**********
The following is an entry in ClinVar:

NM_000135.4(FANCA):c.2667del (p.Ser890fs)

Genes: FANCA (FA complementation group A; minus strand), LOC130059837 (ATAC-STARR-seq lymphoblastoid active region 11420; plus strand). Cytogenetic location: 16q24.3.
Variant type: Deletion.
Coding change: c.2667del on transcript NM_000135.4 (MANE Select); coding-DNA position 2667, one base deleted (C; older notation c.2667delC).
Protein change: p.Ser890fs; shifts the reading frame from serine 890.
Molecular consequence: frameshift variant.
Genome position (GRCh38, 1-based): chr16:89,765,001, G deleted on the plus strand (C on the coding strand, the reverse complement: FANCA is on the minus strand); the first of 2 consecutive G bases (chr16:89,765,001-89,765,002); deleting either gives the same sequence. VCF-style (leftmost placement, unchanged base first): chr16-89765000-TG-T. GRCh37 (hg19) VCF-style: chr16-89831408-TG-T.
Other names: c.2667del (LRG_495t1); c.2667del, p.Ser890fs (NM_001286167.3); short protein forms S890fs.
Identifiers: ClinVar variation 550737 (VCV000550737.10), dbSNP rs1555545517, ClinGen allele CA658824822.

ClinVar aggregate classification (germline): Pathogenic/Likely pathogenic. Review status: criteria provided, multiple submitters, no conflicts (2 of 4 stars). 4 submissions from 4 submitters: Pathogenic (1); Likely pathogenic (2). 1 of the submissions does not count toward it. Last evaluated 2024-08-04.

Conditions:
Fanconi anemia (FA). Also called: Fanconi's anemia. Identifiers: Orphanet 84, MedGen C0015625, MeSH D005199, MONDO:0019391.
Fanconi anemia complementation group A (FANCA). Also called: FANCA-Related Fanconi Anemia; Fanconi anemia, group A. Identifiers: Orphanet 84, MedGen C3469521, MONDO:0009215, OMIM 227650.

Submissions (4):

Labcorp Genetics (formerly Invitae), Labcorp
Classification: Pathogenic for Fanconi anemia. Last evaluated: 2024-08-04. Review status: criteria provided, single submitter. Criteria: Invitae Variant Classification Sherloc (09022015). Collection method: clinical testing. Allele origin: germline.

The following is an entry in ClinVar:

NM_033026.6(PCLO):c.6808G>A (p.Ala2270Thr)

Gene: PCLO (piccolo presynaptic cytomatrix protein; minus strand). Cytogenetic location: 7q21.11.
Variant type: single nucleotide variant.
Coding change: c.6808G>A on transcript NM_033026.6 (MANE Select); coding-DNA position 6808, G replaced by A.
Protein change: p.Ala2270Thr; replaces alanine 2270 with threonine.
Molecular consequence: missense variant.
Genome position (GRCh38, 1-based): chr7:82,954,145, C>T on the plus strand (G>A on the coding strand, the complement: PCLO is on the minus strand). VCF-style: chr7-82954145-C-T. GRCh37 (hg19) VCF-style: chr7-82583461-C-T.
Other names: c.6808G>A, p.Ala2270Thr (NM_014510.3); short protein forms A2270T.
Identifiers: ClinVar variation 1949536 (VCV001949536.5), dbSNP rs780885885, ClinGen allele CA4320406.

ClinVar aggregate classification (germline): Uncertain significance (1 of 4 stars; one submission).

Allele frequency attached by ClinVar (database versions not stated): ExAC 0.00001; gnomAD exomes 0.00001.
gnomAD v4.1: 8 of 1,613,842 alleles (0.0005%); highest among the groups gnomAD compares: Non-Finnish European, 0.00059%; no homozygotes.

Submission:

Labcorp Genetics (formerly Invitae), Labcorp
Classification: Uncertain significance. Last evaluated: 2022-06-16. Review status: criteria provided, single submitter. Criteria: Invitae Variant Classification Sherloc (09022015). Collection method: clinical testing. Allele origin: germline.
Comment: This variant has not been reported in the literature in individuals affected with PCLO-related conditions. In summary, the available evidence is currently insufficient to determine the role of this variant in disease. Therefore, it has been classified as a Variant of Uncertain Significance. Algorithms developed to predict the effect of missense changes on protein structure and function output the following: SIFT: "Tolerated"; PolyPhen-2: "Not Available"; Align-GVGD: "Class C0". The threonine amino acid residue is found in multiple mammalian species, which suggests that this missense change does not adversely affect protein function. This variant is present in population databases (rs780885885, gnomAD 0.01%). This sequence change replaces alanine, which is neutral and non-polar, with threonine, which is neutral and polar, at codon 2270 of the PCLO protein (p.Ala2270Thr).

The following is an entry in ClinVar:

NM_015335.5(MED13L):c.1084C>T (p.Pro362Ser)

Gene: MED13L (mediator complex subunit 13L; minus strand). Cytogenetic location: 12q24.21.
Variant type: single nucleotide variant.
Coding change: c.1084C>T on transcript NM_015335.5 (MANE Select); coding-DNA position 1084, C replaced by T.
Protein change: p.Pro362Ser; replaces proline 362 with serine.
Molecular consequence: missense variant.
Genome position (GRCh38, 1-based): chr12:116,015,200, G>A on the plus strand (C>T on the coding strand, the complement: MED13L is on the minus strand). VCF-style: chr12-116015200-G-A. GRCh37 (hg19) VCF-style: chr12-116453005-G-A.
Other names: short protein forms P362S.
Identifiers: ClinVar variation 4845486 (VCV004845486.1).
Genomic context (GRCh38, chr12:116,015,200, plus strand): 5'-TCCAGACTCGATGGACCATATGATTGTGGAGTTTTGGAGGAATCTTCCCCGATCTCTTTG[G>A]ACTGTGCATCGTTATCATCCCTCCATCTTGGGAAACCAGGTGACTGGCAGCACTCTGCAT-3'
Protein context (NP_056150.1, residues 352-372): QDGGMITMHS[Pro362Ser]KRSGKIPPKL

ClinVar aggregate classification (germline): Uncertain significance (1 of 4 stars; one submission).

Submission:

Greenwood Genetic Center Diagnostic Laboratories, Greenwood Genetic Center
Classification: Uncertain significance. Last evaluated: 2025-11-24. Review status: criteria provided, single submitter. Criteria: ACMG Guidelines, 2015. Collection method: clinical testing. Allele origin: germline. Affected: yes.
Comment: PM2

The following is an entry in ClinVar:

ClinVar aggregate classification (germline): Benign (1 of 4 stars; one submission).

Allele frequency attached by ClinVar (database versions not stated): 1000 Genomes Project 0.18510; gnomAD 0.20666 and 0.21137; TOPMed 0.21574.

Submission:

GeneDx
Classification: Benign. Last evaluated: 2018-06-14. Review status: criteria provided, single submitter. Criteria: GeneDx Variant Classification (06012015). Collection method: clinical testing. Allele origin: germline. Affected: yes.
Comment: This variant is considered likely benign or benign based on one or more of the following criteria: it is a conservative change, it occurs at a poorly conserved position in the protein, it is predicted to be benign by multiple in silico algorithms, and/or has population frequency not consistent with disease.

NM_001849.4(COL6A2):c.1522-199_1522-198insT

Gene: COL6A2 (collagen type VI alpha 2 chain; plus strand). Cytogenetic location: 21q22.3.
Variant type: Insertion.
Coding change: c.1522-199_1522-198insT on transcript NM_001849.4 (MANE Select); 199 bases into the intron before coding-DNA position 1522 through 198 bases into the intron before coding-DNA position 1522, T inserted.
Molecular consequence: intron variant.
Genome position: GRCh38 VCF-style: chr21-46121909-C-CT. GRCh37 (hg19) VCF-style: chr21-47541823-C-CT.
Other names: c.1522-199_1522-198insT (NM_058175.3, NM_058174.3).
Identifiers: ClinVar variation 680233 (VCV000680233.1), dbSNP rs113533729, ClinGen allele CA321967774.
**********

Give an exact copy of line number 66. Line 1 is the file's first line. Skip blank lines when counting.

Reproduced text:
Identifiers: ClinVar variation 680233 (VCV000680233.1), dbSNP rs113533729, ClinGen allele CA321967774.